Delayed flight cases worth billions of pounds in compensations have been opened up after the Supreme Court turned down appeals from Jet2 and Thomson.
During an order published today, the Court of Appeal judgements in Huzar vs Jet2 means airlines must pay compensation when delays are caused by technical problems, because they are not considered an ‘extraordinary circumstance’.
Thousands of potential claims have been put on hold pending the Supreme Court’s decision and legal firms representing passengers who have suffered flight delays welcomed the ruling.
A court statement revealed that a panel of three Supreme Court justices had ordered that permission to appeal be refused in Thomson ‘because the application does not raise an arguable point of law’.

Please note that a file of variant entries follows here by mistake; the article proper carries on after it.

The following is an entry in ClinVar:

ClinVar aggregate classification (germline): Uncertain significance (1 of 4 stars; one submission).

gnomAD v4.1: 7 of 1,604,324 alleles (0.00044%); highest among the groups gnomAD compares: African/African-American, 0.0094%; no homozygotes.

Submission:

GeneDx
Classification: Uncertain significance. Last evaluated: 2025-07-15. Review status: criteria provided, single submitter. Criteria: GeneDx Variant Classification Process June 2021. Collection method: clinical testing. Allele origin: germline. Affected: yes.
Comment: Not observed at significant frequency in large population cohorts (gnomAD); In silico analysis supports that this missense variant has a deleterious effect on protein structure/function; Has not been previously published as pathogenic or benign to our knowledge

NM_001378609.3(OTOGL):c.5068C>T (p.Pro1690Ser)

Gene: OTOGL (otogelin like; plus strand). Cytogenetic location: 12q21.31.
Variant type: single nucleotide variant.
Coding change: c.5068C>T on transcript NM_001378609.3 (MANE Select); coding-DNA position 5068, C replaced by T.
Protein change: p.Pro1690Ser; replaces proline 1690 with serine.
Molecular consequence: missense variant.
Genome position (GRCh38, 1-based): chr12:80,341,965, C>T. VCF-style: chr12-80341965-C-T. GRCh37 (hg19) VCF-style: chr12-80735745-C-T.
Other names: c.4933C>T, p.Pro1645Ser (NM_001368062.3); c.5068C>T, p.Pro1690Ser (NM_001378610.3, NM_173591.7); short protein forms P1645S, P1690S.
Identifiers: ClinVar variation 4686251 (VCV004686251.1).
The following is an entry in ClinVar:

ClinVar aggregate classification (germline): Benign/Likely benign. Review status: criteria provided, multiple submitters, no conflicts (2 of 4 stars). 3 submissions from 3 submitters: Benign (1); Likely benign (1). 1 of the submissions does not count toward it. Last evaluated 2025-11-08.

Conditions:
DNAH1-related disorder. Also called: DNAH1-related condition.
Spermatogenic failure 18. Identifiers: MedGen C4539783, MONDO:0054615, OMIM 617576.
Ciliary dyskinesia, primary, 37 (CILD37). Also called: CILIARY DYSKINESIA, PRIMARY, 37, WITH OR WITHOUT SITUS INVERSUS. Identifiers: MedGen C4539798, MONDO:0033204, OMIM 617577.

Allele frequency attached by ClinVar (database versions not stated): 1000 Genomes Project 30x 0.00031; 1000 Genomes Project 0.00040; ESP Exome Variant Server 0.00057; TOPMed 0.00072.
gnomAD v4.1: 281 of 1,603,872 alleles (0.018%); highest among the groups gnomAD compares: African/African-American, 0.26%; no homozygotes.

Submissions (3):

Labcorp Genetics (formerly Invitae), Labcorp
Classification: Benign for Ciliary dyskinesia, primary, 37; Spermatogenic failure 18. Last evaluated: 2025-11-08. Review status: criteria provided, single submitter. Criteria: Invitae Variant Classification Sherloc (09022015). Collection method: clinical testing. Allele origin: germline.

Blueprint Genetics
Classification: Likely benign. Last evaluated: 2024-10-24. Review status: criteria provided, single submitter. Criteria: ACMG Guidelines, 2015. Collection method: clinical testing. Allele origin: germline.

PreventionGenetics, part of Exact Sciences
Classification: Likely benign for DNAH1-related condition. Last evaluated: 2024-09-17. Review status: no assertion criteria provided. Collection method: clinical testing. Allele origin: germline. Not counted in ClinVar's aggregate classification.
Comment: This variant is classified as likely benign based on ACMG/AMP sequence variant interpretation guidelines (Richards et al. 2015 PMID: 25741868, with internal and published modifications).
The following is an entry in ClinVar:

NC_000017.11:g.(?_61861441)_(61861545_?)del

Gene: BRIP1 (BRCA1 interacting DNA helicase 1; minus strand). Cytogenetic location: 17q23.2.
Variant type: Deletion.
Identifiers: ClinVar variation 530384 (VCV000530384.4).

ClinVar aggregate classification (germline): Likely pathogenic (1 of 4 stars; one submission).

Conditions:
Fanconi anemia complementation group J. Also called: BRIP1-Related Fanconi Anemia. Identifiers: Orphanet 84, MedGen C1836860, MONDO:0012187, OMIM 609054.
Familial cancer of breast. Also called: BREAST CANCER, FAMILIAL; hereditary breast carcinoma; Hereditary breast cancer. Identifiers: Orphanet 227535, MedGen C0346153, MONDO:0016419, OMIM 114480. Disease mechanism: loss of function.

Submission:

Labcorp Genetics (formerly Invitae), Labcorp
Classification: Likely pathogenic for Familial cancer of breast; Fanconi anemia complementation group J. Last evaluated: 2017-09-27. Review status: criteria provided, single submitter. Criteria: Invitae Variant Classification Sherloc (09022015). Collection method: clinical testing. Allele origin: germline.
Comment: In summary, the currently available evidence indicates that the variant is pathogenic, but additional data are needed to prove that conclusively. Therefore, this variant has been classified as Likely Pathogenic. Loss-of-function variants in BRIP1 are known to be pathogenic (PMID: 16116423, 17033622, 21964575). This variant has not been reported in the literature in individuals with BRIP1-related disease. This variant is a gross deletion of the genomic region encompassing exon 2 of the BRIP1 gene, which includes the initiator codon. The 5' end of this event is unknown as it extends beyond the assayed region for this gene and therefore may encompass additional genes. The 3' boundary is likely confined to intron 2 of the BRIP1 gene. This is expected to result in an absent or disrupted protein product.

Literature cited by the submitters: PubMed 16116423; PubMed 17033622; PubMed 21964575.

In Jet2.com’s case permission to appeal was rejected ‘because the application does not raise a point of law of general public importance and, in relation to the point of European Union law said to be raised by the application, it is not necessary to request the Court of Justice to give any ruling, because the court’s existing jurisprudence already provides sufficient answer’.
Rules state that passengers who reach their destination more than three hours late can claim up to Euro 600 (£494) plus expenses, per person, if the delay is within the airline’s control.
Huzar issued a claim after a 27-hour delay caused by a wiring defect on a Jet2 flight from Malaga to Manchester in October 2011, while Dawson faced a 6.5 hour delay in 2006 from Gatwick to Puerto Plata, Dominican Republic.
In a statement Thomson Airways said: “We are surprised and disappointed to note the decision of the Supreme Court as we believe our position is sound in law.
“We will now review this position based on the court’s decision.”
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